**Step #2 –** Figure out the rate of interest that is available in options for the individual, and that would be earned or is expected to be earned on the simple savings.

**Step #3 – **Now, determine the period for which it shall be invested, and mostly those will be for the long term and will depend upon case to case.

**Step #4 – **Divide the rate of interest by the number of periods the interest or the Simple Savings interest is paid. For example, if the rate paid is 5% and it pays monthly, then the rate of interest would be 5%/12, which is 0.416%.

**Step #5- **Now use the formula that was discussed above in point 1) in case the Simple Savings is made lumpsum and use formula 2) in case the Simple Savings amount is made at regular intervals along with any initial amount for all the options available.

**Step #6 – **The resultant figure will be the maturity amount that would include the Simple Savings income as well and chose the one which has the highest payout in terms of interest.

### Simple Savings Calculator Example

Mr. William is now an adult and is excited to open up his first savings account. He has searched for the financial institution, which provides a high rate of interest, but he is perplexed as he doesn’t get as which bank will be providing him the highest return. Below are the quotes that Mr. William has shortlisted.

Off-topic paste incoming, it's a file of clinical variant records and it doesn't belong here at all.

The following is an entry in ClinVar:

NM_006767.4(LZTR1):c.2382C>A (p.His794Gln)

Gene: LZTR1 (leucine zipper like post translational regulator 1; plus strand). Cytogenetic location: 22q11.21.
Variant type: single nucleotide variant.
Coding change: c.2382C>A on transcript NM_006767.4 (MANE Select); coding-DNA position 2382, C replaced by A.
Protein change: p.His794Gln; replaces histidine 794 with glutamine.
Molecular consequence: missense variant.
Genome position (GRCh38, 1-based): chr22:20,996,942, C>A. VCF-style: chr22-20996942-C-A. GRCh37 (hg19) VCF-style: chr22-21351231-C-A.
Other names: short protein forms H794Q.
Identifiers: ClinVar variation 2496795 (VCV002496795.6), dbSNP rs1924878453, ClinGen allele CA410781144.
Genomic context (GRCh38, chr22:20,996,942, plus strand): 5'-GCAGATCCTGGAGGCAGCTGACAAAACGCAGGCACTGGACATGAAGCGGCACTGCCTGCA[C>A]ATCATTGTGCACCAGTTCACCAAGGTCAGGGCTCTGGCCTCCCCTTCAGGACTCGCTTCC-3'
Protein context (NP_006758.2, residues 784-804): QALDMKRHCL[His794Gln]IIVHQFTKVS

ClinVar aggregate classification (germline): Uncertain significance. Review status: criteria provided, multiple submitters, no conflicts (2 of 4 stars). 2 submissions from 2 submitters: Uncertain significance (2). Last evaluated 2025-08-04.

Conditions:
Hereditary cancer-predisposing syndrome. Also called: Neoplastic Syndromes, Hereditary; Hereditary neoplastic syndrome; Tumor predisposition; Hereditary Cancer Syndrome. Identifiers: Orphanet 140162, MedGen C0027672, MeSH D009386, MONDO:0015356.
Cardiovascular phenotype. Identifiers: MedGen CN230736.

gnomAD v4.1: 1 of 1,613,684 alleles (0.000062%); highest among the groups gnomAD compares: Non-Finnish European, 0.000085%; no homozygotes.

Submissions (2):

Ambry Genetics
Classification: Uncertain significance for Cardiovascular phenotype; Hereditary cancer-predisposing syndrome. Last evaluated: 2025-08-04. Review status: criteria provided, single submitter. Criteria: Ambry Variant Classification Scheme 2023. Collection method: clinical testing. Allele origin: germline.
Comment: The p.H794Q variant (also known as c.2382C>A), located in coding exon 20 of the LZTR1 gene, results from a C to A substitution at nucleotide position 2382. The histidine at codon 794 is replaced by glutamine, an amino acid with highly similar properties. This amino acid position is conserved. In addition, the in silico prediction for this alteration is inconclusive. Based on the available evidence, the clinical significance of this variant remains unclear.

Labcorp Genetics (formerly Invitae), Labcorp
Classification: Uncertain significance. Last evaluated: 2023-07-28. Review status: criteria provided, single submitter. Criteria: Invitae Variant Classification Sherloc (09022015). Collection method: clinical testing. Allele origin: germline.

Particulars | Bank I | Bank II | Bank III |
---|---|---|---|

Length of Investment | 10 | 10 | 10 |

Rate of Interest per annum | 3.00% | 3.12% | 3.15% |

Frequency of Interest Payout | 4 | 2 | 1 |

He wants to invest $1,500 in either one of the accounts, and he will invest the way the account is paying interest. For example, if the bank pays semi-annually, then the amount will be invested equally at the end of each period and will continue to do so for a period of 10 years.

Based on the given information, you are required to calculate the amount that he would be saving, and the interest earned on the same, and which Bank should he chose to invest in.

**Solution:**

We are given the below details:

**BANK I**** **

- I = Initial amount will be zero
- r = Rate of interest which is 3.00% and Quarterly it will be 3.00% / 4 which is 0.75%
- N = Frequency which is quarterly here; hence it will be 4
- n = number of years the Simple Savings to be made, which is 10 years here.
- i = It the regular amount to be invested, which is 1500 / 4 that s
**$375**

Now, we can use the below formula to calculate the maturity amount.

**M = I * (1+r)**

^{n*F }+ i * ((1+r)^{n*F}– 1 )/ r- =0 * ( 1 + 0.75% )